Reaction Housing has created the Exo, a stackable, portable, and durable shelter to house victims of disasters. The portable structure provides living and sleeping space for a family of four.
The Exo is durable enough to be used on a long-term basis, if necessary. The Exo is 80 square feet inside. The structures flat-pack, making them easy to store and transport. Since they are stackable, 20 can be transported on a flatbed truck and set up quickly.
The Exo requires very little assembly. It is transported in two pieces – a floor and an upper shell, which consists of the portable building’s walls and roof. When the Exo is being deployed, the base is placed in the proper location. Then the shell is lowered onto the base and locked in place. Beds that had been secured in the walls are then lowered. A group of four people can move and construct an Exo portable shelter in under two minutes. No tools or machinery are needed.
A connector line provides electricity to a lighting system and four wall outlets. The Exo’s design allows it to be configured in several ways to meet the needs of its residents or the needs of deployment. It offers families the comfort of a climate-controlled environment.
The Exo was designed by Michael McDaniel, the founder of Reaction Housing. He was troubled by images of people crowded into the New Orleans Superdome and the Houston Astrodome after Hurricane Katrina and wanted to create a better solution to provide temporary shelter for victims of disasters. He designed the Exo and built the prototype in his backyard.
The Exo is almost ready to be used in disaster relief. The company is using crowdfunding to raise capital needed to build the Exos and modify them to best suit the needs of disaster victims who will need them.
Reaction Housing also envisions the Exo being used for commercial purposes, such as providing temporary shelter for people attending public events or festivals.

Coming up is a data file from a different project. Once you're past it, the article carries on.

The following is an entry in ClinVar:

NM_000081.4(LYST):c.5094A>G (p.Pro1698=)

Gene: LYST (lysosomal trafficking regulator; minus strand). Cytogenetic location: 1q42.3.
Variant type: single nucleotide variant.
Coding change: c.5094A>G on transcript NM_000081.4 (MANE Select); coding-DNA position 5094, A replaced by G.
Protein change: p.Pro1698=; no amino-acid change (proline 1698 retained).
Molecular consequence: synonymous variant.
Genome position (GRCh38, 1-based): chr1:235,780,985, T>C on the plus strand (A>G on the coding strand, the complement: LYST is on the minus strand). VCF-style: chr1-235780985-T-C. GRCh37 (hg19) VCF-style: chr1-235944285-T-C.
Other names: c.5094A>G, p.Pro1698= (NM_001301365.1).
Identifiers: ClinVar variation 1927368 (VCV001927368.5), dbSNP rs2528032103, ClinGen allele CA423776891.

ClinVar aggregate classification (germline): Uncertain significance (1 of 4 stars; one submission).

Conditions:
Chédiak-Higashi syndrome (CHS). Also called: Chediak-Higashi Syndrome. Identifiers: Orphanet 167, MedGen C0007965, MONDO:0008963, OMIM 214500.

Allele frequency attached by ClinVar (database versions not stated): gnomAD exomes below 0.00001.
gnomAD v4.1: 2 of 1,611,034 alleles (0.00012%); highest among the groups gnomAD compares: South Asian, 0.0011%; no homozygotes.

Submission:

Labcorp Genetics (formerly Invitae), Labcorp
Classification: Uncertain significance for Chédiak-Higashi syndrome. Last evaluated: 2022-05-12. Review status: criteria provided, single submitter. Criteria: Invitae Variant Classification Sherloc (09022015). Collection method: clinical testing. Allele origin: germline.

Have a vehicle that you want to store for the winter but don’t have a garage and don’t want to pay hundreds of dollars a month on storage fees? A portable garage offers you an affordable and reliable way to store any vehicle year-round. You can rest assured that your investment will be protected this winter when you purchase a portable garage.
Portable garages come in many shapes and sizes. They are perfect for storing your summer car, boat, or motorcycle. Instead of storing your vehicle off-site for hundreds of dollars a month, you can just set-up a portable garage anywhere on your property for less. Easily set-up and taken down, portable garages are the perfect year-round storage solution.
Constructed from heavy-duty steel frames and polyethylene covers, portable garages are tough enough to stand up to the harshest weather conditions. The polyethylene covers are chemically bonded to be rip resistant and are waterproof. They are UV-treated to block the sun’s harmful UV rays away from your investments. During the winter, heavy winds, sleet, and snow can wreak havoc on your vehicles. By storing your car, boat, or motorcycle in a portable garage you can avoid any damage from inclimate weather.
Don’t let your expensive investments fall damage to bad weather this winter. Purchasing a portable garage is an affordable and reliable alternative to other storage options. You can be confident that whatever your store in the portable garage will be safe from the harsh winter weather!
Shigeru Ban has been creating buildings out of recycled paper since 1986. He has built shelters and buildings, some permanent, completely out of paper all over the world. His DIY paper shelters are used after natural disasters around the globe.
Shigeru first started experimenting with his paper tube structures after he finished studying at the Southern California Institute of Architecture and Cooper Union’s School of Architecture in 1984. The paper tubes he uses to create his portable shelters are the same ones found in textile factories. Shigeru found that the tubes were much stronger than he imagined and were very easy to waterproof and fireproof. The paper tubes were low-cost and reliable, making them the perfect material for his architectural ideas.